As you say understanding anyone (including yourself) is a huge challenge so the problem is not so much understanding opposite gender as at all.

    I would say the quote is rubbish even if it wasn’t sexist because it implies you shouldn’t even try which is worse.

  7. @Peregrine: thanks for that context, it’s valuable to be sure :)


    The problem is less Wilde and the victorian era as it is people who keep repeating vague zen like advice as long as it sounds witty without ever thinking about the meaning of what they are saying.


  8. Apropos of the author himself: Do understand that Wilde was a social satirist; the words he put into his character’ mouths were more indicative of that than anything else. To quote Wilde on himself:

    I am so clever that sometimes I don’t understand a single word of what I am saying.

  9. Personally, I’ve always been a fan of:

    Morality is simply the attitude we adopt towards people whom we personally dislike.

  10. My favorite quote about human interaction is this one (which can obviously be expanded to include not only Americans, but everyone, ever. (And also, if you extrapolate, it kinda illustrates everything that has ever happened, ever)):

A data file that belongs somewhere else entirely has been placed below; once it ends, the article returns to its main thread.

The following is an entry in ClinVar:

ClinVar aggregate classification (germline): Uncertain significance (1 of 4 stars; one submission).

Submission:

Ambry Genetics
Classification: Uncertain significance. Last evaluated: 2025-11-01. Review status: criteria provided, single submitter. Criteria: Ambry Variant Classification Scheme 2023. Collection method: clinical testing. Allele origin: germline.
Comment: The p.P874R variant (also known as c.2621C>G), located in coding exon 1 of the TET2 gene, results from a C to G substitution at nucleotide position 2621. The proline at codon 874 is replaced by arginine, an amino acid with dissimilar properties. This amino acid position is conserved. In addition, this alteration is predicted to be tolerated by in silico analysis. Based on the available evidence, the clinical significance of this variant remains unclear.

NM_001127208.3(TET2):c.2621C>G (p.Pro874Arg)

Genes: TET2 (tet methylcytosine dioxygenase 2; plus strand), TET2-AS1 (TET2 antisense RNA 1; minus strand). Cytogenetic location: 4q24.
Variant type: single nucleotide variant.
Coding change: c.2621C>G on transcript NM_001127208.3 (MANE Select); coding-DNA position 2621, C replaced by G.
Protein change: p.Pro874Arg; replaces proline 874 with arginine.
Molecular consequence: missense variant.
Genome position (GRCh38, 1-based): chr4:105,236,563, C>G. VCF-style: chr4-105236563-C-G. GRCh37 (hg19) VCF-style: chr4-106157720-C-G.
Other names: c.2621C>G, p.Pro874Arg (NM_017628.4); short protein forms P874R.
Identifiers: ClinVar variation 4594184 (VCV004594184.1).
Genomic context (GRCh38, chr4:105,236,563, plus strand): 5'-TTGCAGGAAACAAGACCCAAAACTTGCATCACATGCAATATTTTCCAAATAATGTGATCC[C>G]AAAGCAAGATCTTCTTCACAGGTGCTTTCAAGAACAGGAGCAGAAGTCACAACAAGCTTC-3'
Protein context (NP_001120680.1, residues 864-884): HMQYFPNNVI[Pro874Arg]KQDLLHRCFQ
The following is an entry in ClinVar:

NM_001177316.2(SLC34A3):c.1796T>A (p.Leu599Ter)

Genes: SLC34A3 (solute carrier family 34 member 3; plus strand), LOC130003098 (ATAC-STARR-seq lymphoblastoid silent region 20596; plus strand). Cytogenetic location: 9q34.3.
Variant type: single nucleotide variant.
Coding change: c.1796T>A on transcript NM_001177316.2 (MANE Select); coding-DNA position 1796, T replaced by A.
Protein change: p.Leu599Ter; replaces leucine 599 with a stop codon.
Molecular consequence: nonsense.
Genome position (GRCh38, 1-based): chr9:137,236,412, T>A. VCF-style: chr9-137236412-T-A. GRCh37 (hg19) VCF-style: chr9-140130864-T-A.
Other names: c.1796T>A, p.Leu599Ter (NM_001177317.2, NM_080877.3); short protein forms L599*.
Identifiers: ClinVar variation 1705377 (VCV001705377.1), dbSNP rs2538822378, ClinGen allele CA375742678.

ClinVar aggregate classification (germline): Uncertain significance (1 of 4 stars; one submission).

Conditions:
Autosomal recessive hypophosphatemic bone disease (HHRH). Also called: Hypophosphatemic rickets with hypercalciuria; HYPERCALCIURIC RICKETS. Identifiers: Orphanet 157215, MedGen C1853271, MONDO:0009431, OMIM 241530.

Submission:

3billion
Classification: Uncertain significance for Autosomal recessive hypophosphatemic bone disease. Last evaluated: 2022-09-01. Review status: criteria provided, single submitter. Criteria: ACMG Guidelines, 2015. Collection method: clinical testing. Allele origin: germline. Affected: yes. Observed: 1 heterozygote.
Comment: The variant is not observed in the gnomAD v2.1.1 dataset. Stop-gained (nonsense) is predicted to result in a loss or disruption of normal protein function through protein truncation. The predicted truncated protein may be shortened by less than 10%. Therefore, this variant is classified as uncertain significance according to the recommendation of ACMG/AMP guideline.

“America is the interplay of 300 million Rube Goldberg devices invented only yesterday” – Kurt Vonnegut

  11. @Gabrielbrawley: Men realize that women can’t be understood and women just can’t seem to realize that. Seems that they lack the ability to understand that women are beyond understanding.


  12. I understand that Wilde’s statement could be taken as a gender separating and best or misogynistic at worst, but I don’t see it this way. I don’t find it any more offensive to say this than “Men are made to be loved, not understood” or even “Partners are made to be loved, not understood.” It is simply stating that rather than trying to dissect everything sometimes it is enough just to be supportive. As a person who is driven by a monomaniacal need to understand everything this is a sentiment I need to hear from time to time.

  13. Sometimes sayings that are out of date continue to be used.

    I told the daughter of a cousin that I was going to have to “crack the whip” on her and she ask me what that meant. So I told her it meant that I would have to make sure that she working on that paticular task.

    And this 5-year-old said, “No, what’s a whip?”

    So there’s that.

  14. Wilde was more of a misanthrope than a misogynist. That quote is probably a bit more tongue in cheek and ironic than your interpretation; I take it to be a bit more like davew’s interpretation. His wit was always subtle and cynical. As he said, “A little sincerity is a dangerous thing, and a great deal of it is absolutely fatal.”

  15. I think we generally fail to understand ourselves which means we’re often very limited in our ability to ever understand others. Perhaps it’s more important in any relationship to be philosophically egalitarian, fair and always polite; and appriciate that understanding is a bonus if it happens. And no whip for me as well.